A business case to explore whether ferries could become part of Tauranga's public transport network has been proposed just weeks after a study revealed it was viable but came with risks - including a potential $17 million set-up cost.
But it will be local residents who get to steer whether the business case goes ahead.
Bay of Plenty Regional Council is seeking feedback on its Regional Public Transport Plan, which proposes developing a high-level business case to establish a new ferry service connecting Ōmokoroa, Mount Maunganui and Tauranga CBD.
Such a service was already identified two years ago in an Urban Form and Transport Initiative (UFTI) Connected Urban Villages programme.
At that time, Western Bay economic development agency Priority One led work on new ferry service plans but these have since sat with the regional council, which oversees local public transport and sourced its own research.
Last month, the regional council's Public Transport Committee heard and accepted an internal Tauranga and Western Bay of Plenty Ferries Feasibility Study that found a "clear and compelling case" for a ferry service, albeit with no "risk-free, low cost" option.
Now, its draft Public Transport Plan 2022/32 shows the regional council plans to move forward with a business case for a new ferry service, if public consultation is supportive.
In the view of those who had already explored the idea, the move has been a long time coming.
Former Waitakere mayor Sir Bob Harvey told the Bay of Plenty Times: "It should have happened already."
Sir Bob helped liaise between Tauranga City Council and Fullers "to do this" and he was hopeful the city could make a ferry service happen.
"I think Tauranga is an ideal place in an ideal situation because it's had a great history of public [marine] transport. There's a big willingness from the Fullers company ... as we move to electric ferries, it's the ideal situation, to me," Sir Bob said.
"Tauranga deserves better."
In 2020, while she was a serving city councillor, Heidi Hughes travelled with then-mayor Tenby Powell to Auckland to meet with Fullers for such plans.
Hughes said, in her view, plans to establish a new ferry service needed to be accelerated.
"I think you can spend a long time doing feasibility studies on it but there's quite a bit of evidence to show that when you do projects like this, they actually create their own demand that might not have been there before."
One of the risks highlighted in the feasibility study presented last month was the Takitimu North Link plans, which could impact demand for a ferry from Ōmokoroa.
But Hughes said having a service and a good transport service encouraged people to live in those areas where those services existed.
Councils could either react to this in due course "or we can help create that demand by doing it early", she said.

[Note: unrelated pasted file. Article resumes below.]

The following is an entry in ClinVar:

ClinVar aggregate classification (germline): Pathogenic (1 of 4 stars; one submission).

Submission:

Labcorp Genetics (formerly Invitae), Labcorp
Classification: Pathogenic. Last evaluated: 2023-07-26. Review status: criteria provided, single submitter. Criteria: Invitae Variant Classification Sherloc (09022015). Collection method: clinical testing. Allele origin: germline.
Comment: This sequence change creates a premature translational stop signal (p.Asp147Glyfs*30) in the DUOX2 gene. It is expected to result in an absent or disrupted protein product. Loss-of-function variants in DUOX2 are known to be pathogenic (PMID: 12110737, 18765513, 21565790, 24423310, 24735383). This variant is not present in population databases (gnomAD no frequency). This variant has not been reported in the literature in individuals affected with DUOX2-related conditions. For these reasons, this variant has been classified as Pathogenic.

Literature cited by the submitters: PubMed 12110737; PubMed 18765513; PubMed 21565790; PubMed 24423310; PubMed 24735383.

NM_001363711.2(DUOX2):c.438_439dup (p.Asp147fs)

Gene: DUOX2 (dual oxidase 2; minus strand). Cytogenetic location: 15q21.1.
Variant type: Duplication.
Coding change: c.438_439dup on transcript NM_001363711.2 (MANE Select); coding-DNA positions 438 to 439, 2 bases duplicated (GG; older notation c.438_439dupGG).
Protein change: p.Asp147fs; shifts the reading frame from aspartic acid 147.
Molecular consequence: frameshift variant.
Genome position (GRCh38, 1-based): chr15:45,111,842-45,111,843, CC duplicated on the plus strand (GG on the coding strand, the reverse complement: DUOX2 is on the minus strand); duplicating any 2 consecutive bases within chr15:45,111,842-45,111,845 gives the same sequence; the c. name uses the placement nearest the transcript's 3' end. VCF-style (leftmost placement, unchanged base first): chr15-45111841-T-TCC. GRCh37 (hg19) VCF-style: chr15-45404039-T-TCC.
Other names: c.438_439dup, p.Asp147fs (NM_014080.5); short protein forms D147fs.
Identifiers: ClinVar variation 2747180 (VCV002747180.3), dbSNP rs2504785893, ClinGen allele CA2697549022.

Priority One chief executive Nigel Tutt said the ferry service needed a business case before there could be a discussion with local councils and Waka Kotahi, entities responsible for needed infrastructure such as wharves and parking.
"The way I feel is, I don't know whether ferries will work or not but the [background] work needs to be done. It's pretty clear we have a transport problem in this city. Doing the same old thing isn't going to work."
Tutt said the latest feasibility study did not "tell us anything that we don't already know".
Another risk highlighted in the study was that it could cost up to $17 million for set-up costs alone for what some considered to be effectively two bus routes.
"The capital cost it takes to run it is a drop in the bucket compared to transport costs in general," Tutt said.
"It's much much cheaper than building a road. We have to have a look at it."
Sustainable Bay of Plenty director Glen Crowther said last month he was torn by the study's findings.
While he wanted to back the Ōmokoroa-CBD route as an alternative transport option, logically he could not see how the investment stacked up. He believed there was more feasibility with a Mount Maunganui -CBD journey.
Sustainable Bay of Plenty had previously canvassed Ōmokoroa residents about preferred transport options and most respondents wanted rail, he said.
The draft Public Transport Plan 2022/32 states that the regional council assesses the viability of proposals for new ferry services through the development of business cases where appropriate and ensure this integrates with the wider public transport network.
The draft plan can be viewed via the regional council's website.
Submissions close on July 29 and hearings into the plan are expected to be heard from August 22.
Future ferries, by the numbers
- For an Ōmokoroa-CBD route, estimated capital costs to establish the service ranged from $4 million for an hourly peak time weekday service to about $9m for a 30-minute daily service. Operational costs varied between $1.5m and $7m a year.
- For Mount Maunganui-CBD, capital costs range from about $5m to about $8m, with operational costs between $1.3m to $4m a year.
- Capital costs are estimated to be between $8.8m-$16.9m, with an operating subsidy requirement of between $1.6m-$7.8m.
- Tauranga's population of 190,000 was expected to increase by an additional 200,000 over the next 30 to 70 years.
- Local proposed ferry fares were $8 for the Ōmokoroa run and $5.50 for Mount Maunganui, which were in line with comparable Auckland ferry services.
Source - BOPRC